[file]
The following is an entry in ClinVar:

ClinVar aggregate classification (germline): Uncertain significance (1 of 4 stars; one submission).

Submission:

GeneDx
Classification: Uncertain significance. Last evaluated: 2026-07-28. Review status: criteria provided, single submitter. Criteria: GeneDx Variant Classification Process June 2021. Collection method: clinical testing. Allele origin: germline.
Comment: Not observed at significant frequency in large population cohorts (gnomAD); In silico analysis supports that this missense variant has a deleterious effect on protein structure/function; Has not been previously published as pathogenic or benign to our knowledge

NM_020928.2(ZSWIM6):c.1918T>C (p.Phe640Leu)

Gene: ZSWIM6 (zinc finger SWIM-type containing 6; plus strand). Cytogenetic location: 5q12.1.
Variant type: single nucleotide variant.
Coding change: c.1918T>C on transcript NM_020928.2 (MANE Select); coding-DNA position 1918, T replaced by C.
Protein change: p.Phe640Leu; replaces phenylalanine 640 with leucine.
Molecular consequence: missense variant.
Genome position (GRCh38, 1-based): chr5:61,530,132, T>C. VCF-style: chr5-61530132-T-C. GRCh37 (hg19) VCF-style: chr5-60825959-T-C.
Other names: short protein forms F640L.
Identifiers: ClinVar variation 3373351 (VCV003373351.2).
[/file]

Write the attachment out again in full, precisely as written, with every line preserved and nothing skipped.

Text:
The following is an entry in ClinVar:

ClinVar aggregate classification (germline): Uncertain significance (1 of 4 stars; one submission).

Submission:

GeneDx
Classification: Uncertain significance. Last evaluated: 2026-07-28. Review status: criteria provided, single submitter. Criteria: GeneDx Variant Classification Process June 2021. Collection method: clinical testing. Allele origin: germline.
Comment: Not observed at significant frequency in large population cohorts (gnomAD); In silico analysis supports that this missense variant has a deleterious effect on protein structure/function; Has not been previously published as pathogenic or benign to our knowledge

NM_020928.2(ZSWIM6):c.1918T>C (p.Phe640Leu)

Gene: ZSWIM6 (zinc finger SWIM-type containing 6; plus strand). Cytogenetic location: 5q12.1.
Variant type: single nucleotide variant.
Coding change: c.1918T>C on transcript NM_020928.2 (MANE Select); coding-DNA position 1918, T replaced by C.
Protein change: p.Phe640Leu; replaces phenylalanine 640 with leucine.
Molecular consequence: missense variant.
Genome position (GRCh38, 1-based): chr5:61,530,132, T>C. VCF-style: chr5-61530132-T-C. GRCh37 (hg19) VCF-style: chr5-60825959-T-C.
Other names: short protein forms F640L.
Identifiers: ClinVar variation 3373351 (VCV003373351.2).